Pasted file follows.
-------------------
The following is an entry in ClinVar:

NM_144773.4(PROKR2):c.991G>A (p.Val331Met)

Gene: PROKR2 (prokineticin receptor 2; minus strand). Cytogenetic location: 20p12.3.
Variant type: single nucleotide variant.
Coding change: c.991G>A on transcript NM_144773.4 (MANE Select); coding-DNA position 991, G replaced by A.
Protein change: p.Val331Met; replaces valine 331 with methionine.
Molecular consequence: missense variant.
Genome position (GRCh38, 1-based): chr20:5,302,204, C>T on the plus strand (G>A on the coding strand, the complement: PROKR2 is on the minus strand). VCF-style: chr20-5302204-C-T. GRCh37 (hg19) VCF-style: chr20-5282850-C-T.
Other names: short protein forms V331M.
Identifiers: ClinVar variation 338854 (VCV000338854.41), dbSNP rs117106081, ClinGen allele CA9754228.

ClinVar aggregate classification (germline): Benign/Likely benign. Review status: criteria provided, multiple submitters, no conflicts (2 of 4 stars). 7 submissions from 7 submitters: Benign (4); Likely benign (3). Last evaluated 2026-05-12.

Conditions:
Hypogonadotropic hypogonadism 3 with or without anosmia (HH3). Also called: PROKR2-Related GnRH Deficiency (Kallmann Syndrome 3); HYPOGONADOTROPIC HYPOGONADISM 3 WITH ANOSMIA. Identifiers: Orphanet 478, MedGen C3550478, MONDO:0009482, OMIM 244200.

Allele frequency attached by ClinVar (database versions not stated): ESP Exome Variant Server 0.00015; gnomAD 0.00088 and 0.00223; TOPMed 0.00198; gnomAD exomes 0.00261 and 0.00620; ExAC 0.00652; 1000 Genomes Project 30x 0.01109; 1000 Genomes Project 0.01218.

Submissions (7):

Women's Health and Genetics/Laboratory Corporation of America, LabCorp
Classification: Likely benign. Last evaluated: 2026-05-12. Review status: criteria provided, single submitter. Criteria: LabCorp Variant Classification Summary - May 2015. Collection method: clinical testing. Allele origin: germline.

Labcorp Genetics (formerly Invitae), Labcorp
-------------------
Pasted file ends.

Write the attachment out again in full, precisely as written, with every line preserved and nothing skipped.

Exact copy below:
The following is an entry in ClinVar:

NM_144773.4(PROKR2):c.991G>A (p.Val331Met)

Gene: PROKR2 (prokineticin receptor 2; minus strand). Cytogenetic location: 20p12.3.
Variant type: single nucleotide variant.
Coding change: c.991G>A on transcript NM_144773.4 (MANE Select); coding-DNA position 991, G replaced by A.
Protein change: p.Val331Met; replaces valine 331 with methionine.
Molecular consequence: missense variant.
Genome position (GRCh38, 1-based): chr20:5,302,204, C>T on the plus strand (G>A on the coding strand, the complement: PROKR2 is on the minus strand). VCF-style: chr20-5302204-C-T. GRCh37 (hg19) VCF-style: chr20-5282850-C-T.
Other names: short protein forms V331M.
Identifiers: ClinVar variation 338854 (VCV000338854.41), dbSNP rs117106081, ClinGen allele CA9754228.

ClinVar aggregate classification (germline): Benign/Likely benign. Review status: criteria provided, multiple submitters, no conflicts (2 of 4 stars). 7 submissions from 7 submitters: Benign (4); Likely benign (3). Last evaluated 2026-05-12.

Conditions:
Hypogonadotropic hypogonadism 3 with or without anosmia (HH3). Also called: PROKR2-Related GnRH Deficiency (Kallmann Syndrome 3); HYPOGONADOTROPIC HYPOGONADISM 3 WITH ANOSMIA. Identifiers: Orphanet 478, MedGen C3550478, MONDO:0009482, OMIM 244200.

Allele frequency attached by ClinVar (database versions not stated): ESP Exome Variant Server 0.00015; gnomAD 0.00088 and 0.00223; TOPMed 0.00198; gnomAD exomes 0.00261 and 0.00620; ExAC 0.00652; 1000 Genomes Project 30x 0.01109; 1000 Genomes Project 0.01218.

Submissions (7):

Women's Health and Genetics/Laboratory Corporation of America, LabCorp
Classification: Likely benign. Last evaluated: 2026-05-12. Review status: criteria provided, single submitter. Criteria: LabCorp Variant Classification Summary - May 2015. Collection method: clinical testing. Allele origin: germline.

Labcorp Genetics (formerly Invitae), Labcorp